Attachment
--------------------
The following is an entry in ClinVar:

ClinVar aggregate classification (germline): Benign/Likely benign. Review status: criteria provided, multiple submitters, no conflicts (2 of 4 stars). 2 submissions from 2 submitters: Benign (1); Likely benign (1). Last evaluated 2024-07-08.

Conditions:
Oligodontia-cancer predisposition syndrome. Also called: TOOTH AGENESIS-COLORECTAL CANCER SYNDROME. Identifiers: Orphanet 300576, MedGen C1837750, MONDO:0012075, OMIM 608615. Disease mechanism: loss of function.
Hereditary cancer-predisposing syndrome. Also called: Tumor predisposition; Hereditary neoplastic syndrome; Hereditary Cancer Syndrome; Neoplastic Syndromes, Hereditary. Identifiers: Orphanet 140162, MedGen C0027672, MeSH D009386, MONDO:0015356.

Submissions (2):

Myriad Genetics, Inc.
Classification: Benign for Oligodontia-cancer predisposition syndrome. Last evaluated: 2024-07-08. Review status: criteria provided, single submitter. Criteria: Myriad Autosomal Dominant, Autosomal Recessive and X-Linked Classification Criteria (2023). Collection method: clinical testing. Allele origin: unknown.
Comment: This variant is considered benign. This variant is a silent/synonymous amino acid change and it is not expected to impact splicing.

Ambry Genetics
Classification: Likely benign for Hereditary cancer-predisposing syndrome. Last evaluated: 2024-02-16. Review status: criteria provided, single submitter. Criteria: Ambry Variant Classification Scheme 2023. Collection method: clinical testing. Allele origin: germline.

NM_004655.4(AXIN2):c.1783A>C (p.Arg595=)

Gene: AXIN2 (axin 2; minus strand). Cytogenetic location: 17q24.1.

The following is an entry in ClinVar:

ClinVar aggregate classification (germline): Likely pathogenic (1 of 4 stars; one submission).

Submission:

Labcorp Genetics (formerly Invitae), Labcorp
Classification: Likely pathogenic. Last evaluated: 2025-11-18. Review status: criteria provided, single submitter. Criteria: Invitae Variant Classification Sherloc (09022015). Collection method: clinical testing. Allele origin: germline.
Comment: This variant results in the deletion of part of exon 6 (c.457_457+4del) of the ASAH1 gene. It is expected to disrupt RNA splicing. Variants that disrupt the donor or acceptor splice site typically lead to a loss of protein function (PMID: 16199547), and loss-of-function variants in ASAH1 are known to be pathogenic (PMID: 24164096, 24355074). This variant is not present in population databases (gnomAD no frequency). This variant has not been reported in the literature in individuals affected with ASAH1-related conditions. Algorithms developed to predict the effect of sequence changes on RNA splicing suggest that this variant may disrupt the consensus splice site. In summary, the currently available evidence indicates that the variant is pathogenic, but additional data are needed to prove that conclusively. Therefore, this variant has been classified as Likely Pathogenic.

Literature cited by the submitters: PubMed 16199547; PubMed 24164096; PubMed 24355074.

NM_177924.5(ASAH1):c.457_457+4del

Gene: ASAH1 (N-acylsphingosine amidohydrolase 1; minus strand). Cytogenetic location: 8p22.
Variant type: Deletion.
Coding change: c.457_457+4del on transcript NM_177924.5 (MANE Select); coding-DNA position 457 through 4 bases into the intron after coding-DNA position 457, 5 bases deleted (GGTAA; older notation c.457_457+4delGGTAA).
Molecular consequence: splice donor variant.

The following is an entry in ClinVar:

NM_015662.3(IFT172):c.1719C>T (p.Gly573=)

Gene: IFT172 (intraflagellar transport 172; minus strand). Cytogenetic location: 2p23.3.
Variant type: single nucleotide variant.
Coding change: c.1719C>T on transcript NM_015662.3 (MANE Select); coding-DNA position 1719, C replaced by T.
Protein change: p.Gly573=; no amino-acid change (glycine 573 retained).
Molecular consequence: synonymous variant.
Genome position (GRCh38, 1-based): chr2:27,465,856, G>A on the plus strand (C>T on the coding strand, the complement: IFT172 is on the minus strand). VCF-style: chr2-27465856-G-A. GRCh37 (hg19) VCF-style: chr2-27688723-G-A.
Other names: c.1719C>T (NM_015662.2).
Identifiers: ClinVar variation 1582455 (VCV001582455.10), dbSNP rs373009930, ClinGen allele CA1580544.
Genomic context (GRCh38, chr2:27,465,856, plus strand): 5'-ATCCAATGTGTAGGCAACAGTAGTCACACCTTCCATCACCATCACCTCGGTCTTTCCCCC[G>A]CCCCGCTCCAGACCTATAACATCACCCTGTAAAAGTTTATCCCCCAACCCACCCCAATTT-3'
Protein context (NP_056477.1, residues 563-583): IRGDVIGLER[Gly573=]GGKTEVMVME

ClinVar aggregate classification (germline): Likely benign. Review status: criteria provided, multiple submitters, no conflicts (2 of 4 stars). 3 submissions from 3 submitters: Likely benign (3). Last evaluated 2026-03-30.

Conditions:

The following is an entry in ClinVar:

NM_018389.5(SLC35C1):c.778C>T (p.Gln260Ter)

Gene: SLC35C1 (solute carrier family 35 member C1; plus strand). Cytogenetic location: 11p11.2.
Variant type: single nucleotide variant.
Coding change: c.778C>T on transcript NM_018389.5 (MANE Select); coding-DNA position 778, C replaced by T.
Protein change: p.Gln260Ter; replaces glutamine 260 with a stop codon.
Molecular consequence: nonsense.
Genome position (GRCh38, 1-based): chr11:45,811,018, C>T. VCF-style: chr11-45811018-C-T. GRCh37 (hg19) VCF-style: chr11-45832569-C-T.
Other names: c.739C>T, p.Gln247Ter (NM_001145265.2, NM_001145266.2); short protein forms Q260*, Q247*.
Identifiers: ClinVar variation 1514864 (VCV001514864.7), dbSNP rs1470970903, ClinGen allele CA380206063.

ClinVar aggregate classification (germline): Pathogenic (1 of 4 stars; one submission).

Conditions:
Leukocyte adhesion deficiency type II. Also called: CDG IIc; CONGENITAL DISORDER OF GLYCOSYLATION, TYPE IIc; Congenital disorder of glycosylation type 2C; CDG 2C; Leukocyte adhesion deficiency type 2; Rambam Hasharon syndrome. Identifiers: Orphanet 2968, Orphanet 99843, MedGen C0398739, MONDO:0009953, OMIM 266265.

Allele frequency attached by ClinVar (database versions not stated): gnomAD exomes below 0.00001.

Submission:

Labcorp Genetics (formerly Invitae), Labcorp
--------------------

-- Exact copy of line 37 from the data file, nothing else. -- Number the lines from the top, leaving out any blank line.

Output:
Protein context (NP_056477.1, residues 563-583): IRGDVIGLER[Gly573=]GGKTEVMVME